• bimodal distribution function;
  • focused microwave CVD;
  • linear antenna microwave CVD;
  • polycrystalline diamond films;
  • self-nucleation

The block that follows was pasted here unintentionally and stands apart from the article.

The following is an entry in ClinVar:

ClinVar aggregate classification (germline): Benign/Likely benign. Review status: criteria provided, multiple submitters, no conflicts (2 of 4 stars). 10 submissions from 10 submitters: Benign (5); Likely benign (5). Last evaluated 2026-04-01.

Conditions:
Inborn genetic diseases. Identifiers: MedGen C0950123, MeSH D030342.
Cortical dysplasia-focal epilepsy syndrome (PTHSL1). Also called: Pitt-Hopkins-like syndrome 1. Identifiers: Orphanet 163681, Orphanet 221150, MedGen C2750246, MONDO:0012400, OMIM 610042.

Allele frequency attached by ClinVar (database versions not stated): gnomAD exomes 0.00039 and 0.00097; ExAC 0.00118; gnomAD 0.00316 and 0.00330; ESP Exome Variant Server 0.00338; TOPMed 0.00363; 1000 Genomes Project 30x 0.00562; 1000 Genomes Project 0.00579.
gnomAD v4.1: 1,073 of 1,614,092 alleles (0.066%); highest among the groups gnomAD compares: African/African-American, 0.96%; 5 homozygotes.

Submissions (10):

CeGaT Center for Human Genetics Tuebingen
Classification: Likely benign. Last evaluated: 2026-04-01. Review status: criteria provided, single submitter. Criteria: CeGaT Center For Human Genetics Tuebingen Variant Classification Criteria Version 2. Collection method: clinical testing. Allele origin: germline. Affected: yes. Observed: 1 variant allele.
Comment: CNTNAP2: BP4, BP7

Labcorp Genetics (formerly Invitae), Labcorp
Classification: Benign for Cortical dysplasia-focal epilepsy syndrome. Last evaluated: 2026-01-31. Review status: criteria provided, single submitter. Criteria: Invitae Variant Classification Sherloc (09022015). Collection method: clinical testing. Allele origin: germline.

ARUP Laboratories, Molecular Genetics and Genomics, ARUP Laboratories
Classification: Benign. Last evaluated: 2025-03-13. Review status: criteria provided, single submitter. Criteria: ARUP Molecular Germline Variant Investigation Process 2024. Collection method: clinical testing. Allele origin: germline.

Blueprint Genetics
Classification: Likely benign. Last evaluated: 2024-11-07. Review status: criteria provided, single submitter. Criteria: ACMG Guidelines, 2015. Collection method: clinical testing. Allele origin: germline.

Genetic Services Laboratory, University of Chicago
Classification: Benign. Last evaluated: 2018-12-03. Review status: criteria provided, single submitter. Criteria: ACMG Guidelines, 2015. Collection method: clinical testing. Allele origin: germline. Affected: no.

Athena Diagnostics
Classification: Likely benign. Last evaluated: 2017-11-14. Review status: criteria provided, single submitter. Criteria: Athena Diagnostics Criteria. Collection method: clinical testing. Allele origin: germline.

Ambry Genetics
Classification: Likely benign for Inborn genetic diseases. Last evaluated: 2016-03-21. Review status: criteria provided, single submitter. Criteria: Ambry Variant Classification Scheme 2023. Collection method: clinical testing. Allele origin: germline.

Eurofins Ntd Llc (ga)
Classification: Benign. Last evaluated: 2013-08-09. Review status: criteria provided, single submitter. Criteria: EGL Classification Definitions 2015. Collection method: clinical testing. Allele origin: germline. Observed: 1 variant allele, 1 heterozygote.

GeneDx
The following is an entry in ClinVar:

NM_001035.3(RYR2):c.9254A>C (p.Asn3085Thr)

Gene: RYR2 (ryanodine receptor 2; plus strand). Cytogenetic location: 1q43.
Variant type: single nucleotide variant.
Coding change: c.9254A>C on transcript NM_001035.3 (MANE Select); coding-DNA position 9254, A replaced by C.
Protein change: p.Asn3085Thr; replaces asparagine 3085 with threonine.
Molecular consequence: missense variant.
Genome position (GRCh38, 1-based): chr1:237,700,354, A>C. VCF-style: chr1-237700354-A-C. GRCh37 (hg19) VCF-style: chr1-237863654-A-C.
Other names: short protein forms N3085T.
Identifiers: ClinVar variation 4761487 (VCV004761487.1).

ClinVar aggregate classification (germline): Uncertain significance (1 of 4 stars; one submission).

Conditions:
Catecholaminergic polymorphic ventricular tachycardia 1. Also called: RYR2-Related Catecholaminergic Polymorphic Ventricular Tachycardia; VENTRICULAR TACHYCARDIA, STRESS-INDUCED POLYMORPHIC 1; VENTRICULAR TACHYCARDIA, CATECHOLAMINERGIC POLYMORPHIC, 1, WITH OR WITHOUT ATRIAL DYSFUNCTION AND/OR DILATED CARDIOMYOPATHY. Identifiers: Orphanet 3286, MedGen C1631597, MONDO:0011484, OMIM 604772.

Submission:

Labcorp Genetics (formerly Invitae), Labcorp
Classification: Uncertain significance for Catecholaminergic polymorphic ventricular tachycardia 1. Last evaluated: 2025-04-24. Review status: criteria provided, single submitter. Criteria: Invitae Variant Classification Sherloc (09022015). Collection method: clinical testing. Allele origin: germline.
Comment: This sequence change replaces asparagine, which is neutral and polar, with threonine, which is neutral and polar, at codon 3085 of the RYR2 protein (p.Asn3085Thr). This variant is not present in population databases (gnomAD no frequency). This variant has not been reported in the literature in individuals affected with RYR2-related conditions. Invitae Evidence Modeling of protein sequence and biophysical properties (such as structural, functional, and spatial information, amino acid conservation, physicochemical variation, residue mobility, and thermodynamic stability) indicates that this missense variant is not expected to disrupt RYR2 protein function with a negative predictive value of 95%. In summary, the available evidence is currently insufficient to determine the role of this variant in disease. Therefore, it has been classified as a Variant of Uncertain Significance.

In this work, the diamond nucleation is studied using two different deposition systems: (i) focused microwave plasma (labeled as “hot plasma”) and (ii) pulsed-linear antenna microwave plasma (“cold plasma”). For the hot plasma, the influence of CH4 concentration in the hydrogen rich gas mixture on the self nucleation is investigated. It is found that higher CH4 concentration leads to increased diamond nucleation density, but also the amount of sp2 carbon bonds increases within the deposits. In the cold plasma, we investigate the influence of CO2 addition into CH4/H2 and total process pressure. Experimental results reveal a strong dependence of CO2 and pressure on spontaneous nucleation. The nucleation density (Nd) typical for non-treated substrates (∼105 cm−2) is improved by four orders to 109 cm−2 in cold plasma thanks to increased CH4 and CO2 concentrations. The highest nucleation density in the hot plasma system is still one order lower (∼4 × 107 cm−2). Moreover, in cold plasma a bimodal distribution function of diamond clusters is observed for low ratios of CO2/H2. Observed differences in Nd values are attributed to plasma properties and surface chemistry. Based on the experimental results, possible mechanisms contributing to the spontaneous nucleation process are discussed.